Abstract: Natural disasters have both severe negative short-term consequences on community structures, inhabitants, and long-term impacts on economic growth. In response to the rising costs and magnitude of such disasters to communities, a characteristic of modern community development is the aspiration towards resilience. An effective and well-studied mitigation measure, structural interventions reduce the value lost in buildings in earthquake scenarios. Both structural loss and socioeconomic characteristics are indicators for whether a household will dislocate from their residence. Therefore, this social vulnerability can be mitigated by structural interventions and should be minimized as it is also indicator of indirect economic loss. This research presents a model for mitigating direct economic loss and population dislocation through decisions regarding the selection of community structures to retrofit to higher code levels. In particular, the model allows for detailed analysis of the tradeoffs between budget, direct economic loss, population dislocation, and the disparity of dislocation across socioeconomic classes given a heterogeneous residential and commercial structure set. The mathematical model is informed by extensive earthquake simulation and as well as recent dislocation modeling from the field of social science. The non-dominated sorting genetic algorithm II (NSGA-II) is adapted to solve to model, as the dislocation model component is non-linear. Use of the mitigation model is demonstrated through a case study using Centerville, a test bed community designed by a multidisciplinary team of experts.  Details of the retrofit strategies are interpreted from the estimated Pareto front.

We should also offer congratulations to Megan on another account she is getting married soon and plans to spend her Summer hiking through Europe!

Alexandra and Emily both worked on project related to T.U.G. (The Untitled Game) which was partially funded by Nerd Kingdom.Nerd Kingdom

Alexandra’s work entitled “A NEW APPROACH TO ADAPTING NEURAL NETWORK CLASSIFIERS TO SUDDEN CHANGES IN NON-STATIONARY ENVIRONMENTS”

Abstract: Predictive algorithms applied to streaming data sources are often trained sequentially by updating the model weights after each new data point arrives. When disruptions or changes in the data generating process occur (“concept drifts”), the online learning process allows the algorithm to slowly learn the changes; however, there may be a period of time after concept drift during which the predictive algorithm underperforms. This thesis introduces a method that makes online neural network classifiers more resilient to these concept drifts by utilizing data about concept drift to update neural network parameters.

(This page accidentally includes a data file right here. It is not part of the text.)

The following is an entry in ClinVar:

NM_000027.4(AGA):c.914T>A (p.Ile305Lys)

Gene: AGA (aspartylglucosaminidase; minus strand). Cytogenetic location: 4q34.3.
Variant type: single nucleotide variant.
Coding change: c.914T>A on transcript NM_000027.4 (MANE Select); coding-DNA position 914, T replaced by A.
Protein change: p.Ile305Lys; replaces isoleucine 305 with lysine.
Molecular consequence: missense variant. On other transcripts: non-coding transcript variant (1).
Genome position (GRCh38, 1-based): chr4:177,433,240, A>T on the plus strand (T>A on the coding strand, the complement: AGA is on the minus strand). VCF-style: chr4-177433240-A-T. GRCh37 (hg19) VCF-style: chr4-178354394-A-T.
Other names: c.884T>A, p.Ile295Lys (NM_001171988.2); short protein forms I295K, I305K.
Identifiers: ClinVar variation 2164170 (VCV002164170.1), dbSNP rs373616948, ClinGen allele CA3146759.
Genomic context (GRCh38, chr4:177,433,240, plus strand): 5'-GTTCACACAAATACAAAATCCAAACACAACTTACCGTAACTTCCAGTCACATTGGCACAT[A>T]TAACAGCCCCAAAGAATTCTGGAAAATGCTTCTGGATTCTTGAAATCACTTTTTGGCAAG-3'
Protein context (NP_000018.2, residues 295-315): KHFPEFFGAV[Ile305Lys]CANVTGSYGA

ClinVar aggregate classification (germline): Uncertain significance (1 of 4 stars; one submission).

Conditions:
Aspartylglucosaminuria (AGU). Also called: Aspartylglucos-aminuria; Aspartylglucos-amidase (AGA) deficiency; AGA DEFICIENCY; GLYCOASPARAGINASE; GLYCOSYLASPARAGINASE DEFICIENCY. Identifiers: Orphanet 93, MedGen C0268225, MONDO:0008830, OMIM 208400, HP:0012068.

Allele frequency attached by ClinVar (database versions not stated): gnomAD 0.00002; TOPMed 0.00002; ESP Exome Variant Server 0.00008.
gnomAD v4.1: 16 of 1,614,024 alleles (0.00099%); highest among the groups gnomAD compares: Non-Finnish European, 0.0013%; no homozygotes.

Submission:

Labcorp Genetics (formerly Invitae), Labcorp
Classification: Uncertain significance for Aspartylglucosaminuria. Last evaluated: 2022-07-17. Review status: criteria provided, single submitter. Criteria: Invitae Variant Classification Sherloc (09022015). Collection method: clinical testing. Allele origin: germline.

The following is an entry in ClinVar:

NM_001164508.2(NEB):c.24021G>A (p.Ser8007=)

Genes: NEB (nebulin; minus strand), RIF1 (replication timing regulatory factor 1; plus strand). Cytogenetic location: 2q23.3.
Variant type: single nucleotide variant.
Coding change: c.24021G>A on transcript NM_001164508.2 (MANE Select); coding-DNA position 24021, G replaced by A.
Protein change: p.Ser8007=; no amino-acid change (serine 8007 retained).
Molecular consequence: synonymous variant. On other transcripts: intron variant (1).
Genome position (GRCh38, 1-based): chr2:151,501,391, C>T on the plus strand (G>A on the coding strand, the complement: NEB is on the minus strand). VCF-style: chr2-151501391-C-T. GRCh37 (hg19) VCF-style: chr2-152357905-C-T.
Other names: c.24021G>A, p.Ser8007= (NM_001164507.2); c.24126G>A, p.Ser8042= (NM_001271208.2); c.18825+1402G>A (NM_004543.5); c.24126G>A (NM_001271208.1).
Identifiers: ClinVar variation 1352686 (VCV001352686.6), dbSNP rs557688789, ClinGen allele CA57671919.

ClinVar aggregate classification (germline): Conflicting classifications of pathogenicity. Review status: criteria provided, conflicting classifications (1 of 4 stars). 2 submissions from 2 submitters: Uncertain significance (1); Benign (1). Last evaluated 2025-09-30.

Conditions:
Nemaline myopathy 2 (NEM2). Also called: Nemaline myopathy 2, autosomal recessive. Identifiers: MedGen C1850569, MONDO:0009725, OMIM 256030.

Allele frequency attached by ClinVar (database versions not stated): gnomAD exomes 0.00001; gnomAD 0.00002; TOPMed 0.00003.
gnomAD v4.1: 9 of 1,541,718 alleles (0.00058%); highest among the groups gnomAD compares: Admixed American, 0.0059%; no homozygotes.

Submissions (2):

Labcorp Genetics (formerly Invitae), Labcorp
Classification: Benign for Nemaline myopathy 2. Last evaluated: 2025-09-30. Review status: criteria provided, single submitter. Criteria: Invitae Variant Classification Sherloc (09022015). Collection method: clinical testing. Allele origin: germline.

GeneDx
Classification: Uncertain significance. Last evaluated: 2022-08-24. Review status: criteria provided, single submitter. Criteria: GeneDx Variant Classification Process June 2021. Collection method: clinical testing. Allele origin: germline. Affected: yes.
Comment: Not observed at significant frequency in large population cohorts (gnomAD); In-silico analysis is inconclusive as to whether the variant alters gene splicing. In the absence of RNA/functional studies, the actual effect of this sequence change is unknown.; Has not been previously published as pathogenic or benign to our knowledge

Alexandra has accepted a position with MSCI, a leading provider of investment decision support tools worldwide, as a Reference Data Production Analyst.  She will be using her skills in machine learning to continue developing new tools for anomaly detection.

Emily’s work is entitled “THE EFFECT OF GATHERING ON SANDBOX PLAYER ENGAGEMENT AS DEFINED USING ANALYTIC METHODS”

Abstract: Player engagement is a concept that is both vital to the online gaming industry and difficult to define. Typically, engagement is defined using social science methodologies such as observing, surveying, and interviewing players. With the vast amount of data being collected from video games as well as user bases increasing in size, it is worthwhile to investigate whether or not user engagement can be defined and interpolated from data alone. This study develops a methodology for defining engagement using analytic methods in order to approach the question of whether gathering (as a proxy for social interaction) in sandbox games has an effect on player engagement.

Emily is following up on leads for a full-time position now, but in the meantime she has a road trip planned to the Grand Canyon, Sequoia National Park, and the Big Sur in California.  She is also in discussions with KGOU and NPR about starting a new radio program!